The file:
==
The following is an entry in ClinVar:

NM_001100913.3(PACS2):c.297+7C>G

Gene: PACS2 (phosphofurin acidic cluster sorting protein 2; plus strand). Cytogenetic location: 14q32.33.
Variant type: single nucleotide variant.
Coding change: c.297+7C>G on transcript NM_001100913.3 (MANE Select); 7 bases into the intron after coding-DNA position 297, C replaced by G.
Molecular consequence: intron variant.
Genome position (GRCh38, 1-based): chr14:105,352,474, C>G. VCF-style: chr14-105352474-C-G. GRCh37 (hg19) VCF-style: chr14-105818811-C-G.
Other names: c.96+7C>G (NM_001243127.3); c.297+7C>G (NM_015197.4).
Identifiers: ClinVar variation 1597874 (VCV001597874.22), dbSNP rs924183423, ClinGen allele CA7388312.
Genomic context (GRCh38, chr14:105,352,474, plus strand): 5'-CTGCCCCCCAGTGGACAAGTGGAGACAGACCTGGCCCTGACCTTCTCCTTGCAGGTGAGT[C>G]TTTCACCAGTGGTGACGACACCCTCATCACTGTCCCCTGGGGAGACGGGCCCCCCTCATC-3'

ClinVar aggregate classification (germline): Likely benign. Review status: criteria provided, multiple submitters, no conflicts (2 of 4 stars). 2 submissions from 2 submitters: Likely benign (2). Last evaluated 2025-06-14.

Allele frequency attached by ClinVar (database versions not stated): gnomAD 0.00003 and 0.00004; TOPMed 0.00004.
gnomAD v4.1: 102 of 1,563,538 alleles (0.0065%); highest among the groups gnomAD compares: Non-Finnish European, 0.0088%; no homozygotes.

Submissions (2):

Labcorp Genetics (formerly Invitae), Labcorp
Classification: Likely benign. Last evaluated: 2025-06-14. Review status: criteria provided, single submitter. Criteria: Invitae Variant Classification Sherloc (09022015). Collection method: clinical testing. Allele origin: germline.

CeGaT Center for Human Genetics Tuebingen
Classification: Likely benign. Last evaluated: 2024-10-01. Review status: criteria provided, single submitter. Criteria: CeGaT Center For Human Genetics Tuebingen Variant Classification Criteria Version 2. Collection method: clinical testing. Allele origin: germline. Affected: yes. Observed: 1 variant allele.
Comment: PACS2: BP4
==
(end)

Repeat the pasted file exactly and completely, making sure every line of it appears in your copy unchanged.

The following is an entry in ClinVar:

NM_001100913.3(PACS2):c.297+7C>G

Gene: PACS2 (phosphofurin acidic cluster sorting protein 2; plus strand). Cytogenetic location: 14q32.33.
Variant type: single nucleotide variant.
Coding change: c.297+7C>G on transcript NM_001100913.3 (MANE Select); 7 bases into the intron after coding-DNA position 297, C replaced by G.
Molecular consequence: intron variant.
Genome position (GRCh38, 1-based): chr14:105,352,474, C>G. VCF-style: chr14-105352474-C-G. GRCh37 (hg19) VCF-style: chr14-105818811-C-G.
Other names: c.96+7C>G (NM_001243127.3); c.297+7C>G (NM_015197.4).
Identifiers: ClinVar variation 1597874 (VCV001597874.22), dbSNP rs924183423, ClinGen allele CA7388312.
Genomic context (GRCh38, chr14:105,352,474, plus strand): 5'-CTGCCCCCCAGTGGACAAGTGGAGACAGACCTGGCCCTGACCTTCTCCTTGCAGGTGAGT[C>G]TTTCACCAGTGGTGACGACACCCTCATCACTGTCCCCTGGGGAGACGGGCCCCCCTCATC-3'

ClinVar aggregate classification (germline): Likely benign. Review status: criteria provided, multiple submitters, no conflicts (2 of 4 stars). 2 submissions from 2 submitters: Likely benign (2). Last evaluated 2025-06-14.

Allele frequency attached by ClinVar (database versions not stated): gnomAD 0.00003 and 0.00004; TOPMed 0.00004.
gnomAD v4.1: 102 of 1,563,538 alleles (0.0065%); highest among the groups gnomAD compares: Non-Finnish European, 0.0088%; no homozygotes.

Submissions (2):

Labcorp Genetics (formerly Invitae), Labcorp
Classification: Likely benign. Last evaluated: 2025-06-14. Review status: criteria provided, single submitter. Criteria: Invitae Variant Classification Sherloc (09022015). Collection method: clinical testing. Allele origin: germline.

CeGaT Center for Human Genetics Tuebingen
Classification: Likely benign. Last evaluated: 2024-10-01. Review status: criteria provided, single submitter. Criteria: CeGaT Center For Human Genetics Tuebingen Variant Classification Criteria Version 2. Collection method: clinical testing. Allele origin: germline. Affected: yes. Observed: 1 variant allele.
Comment: PACS2: BP4